Accessible Gardening Is Great For Everyone
Thanks to a wide variety of adaptive devices, these days gardening can be enjoyed by people of all levels of ability. The population of people with disabilities worldwide is immense and varied, but thanks to creativity and technology people of all levels of ability can participate in the enjoyable and productive activity of gardening.
Whether you have conditions that might hamper your participation in gardening or know someone who does, this article presents some excellent information to help you plan and maintain an accessible garden.
When making plans for your garden, be certain that it is not constantly exposed to the blazing sun. Some shade is good for your plants and your gardeners. Provide shade by placing your garden near a good shade tree for breaks and incorporating shade sources such as bushes and vine covered trellises into your design. Make break areas pleasant and enjoyable by including fragrant plantings such as flowers and herbs nearby.
Create a good mix of perennial and annual plants so that a sizable portion of your garden will simply show up every year without your having to do much. Perennial plants include shrubs and bushes, many herbs, bulb and tuber flowers such as iris, daffodils and tulips, and so on.
Automate as many garden functions as possible. For example, rather than dragging hoses around daily, think about placing drip hoses strategically throughout the garden. In this way, watering can be accomplished by turning on the faucet and setting a timer.
You can make your flower and vegetable beds more accessible for people who use wheelchairs and people with back problems by making them raised beds. Be sure the beds are approximately two feet high for ultimate ease of access from a seated position. Two and a half feet high may be better for ambulatory gardeners who have back problems.
Alternately, gardeners who are quite elderly or are unable to venture forth into the garden for other reasons can enjoy container gardening in a windowsill or on a patio. There are many choices in container plants that do very well. Herbs are an excellent choice for a windowsill container garden. Patio gardens with sizable containers can yield tomatoes, squash and many other common vegetables and a wide variety of flowers and small shrubs.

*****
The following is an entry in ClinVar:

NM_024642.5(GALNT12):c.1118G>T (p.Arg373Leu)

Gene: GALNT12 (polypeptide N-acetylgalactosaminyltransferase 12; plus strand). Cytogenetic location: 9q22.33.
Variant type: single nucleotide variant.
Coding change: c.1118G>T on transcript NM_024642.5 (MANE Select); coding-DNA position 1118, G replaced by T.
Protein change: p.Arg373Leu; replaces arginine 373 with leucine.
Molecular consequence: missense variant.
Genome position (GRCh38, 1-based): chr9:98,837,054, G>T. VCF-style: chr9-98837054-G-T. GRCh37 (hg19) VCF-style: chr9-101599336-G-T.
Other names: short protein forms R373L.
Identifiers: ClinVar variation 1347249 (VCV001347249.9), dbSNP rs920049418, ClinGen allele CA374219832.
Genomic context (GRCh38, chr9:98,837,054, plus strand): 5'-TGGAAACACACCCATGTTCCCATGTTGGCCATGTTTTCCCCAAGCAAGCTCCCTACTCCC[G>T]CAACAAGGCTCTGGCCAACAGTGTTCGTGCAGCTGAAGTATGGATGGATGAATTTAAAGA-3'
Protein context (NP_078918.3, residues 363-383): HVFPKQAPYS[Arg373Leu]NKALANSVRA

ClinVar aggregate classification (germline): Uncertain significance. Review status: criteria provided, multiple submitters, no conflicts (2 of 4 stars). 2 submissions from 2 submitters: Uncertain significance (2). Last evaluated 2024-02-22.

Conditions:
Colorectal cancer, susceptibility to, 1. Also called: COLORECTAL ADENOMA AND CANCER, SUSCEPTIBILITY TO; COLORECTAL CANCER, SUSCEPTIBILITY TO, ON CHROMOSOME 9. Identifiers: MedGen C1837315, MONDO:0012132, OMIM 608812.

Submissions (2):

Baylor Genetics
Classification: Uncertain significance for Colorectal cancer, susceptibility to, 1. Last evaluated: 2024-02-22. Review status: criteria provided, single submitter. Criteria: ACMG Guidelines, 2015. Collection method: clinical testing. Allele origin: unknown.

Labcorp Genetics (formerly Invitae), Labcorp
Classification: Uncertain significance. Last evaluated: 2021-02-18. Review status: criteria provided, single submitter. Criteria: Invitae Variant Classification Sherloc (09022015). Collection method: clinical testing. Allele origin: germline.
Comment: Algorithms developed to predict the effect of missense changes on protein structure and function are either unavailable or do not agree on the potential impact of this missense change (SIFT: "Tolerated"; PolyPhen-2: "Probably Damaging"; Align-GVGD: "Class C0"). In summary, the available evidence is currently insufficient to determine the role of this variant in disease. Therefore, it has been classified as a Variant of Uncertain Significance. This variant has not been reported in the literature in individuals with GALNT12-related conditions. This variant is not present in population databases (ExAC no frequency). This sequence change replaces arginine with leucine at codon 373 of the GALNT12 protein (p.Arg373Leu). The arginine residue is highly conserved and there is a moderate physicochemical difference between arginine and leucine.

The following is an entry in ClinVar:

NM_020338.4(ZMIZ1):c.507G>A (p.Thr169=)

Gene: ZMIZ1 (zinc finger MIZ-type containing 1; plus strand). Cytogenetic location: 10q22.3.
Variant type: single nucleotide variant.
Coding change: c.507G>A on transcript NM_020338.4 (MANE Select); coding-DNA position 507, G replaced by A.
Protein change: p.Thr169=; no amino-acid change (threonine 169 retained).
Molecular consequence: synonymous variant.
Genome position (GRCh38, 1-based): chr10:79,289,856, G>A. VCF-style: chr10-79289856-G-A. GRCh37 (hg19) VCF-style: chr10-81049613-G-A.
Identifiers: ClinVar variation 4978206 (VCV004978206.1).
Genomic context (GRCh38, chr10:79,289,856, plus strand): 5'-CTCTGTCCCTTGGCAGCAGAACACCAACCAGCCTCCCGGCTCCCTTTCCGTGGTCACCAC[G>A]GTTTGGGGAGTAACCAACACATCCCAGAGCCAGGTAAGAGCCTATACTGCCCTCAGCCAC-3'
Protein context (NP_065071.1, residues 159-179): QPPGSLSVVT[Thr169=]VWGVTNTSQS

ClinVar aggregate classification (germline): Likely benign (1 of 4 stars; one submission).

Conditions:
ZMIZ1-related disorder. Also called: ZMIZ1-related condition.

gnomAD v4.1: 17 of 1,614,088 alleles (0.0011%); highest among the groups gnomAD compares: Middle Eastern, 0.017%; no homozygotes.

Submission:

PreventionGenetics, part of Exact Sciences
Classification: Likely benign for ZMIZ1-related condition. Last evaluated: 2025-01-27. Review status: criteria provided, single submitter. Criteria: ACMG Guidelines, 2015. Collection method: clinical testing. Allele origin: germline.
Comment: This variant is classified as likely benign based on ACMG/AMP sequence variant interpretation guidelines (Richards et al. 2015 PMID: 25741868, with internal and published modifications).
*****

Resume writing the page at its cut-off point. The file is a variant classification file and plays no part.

In addition to making adaptations by adjusting the height of your vegetable and flower beds, you will also want to invest in some good adaptive tools. There are many choices available in gardening tools that make it possible for people of varied ability levels to participate in gardening. For example, those who have trouble bending can use tools with extended handles. Those who have the use of only one hand can use tools especially designed for one handed use.
If you or a fellow gardener uses a wheelchair, be sure to plan smooth pathways that are about three feet wide. Nice wide, smooth pathways make it easier for people using walkers as well. Of course, it’s a lot easier to push your wheelbarrow or pull a garden cart along an ample and well maintained pathway, too, so everybody benefits.
Gardening can be extremely therapeutic for people of all ages and all abilities. When you go the extra mile to plan and create an accessible garden, you are sure to find gardening easier and more enjoyable for everyone in your family or group. Follow the tips presented here to make gardening easy and fun for people of all ability levels.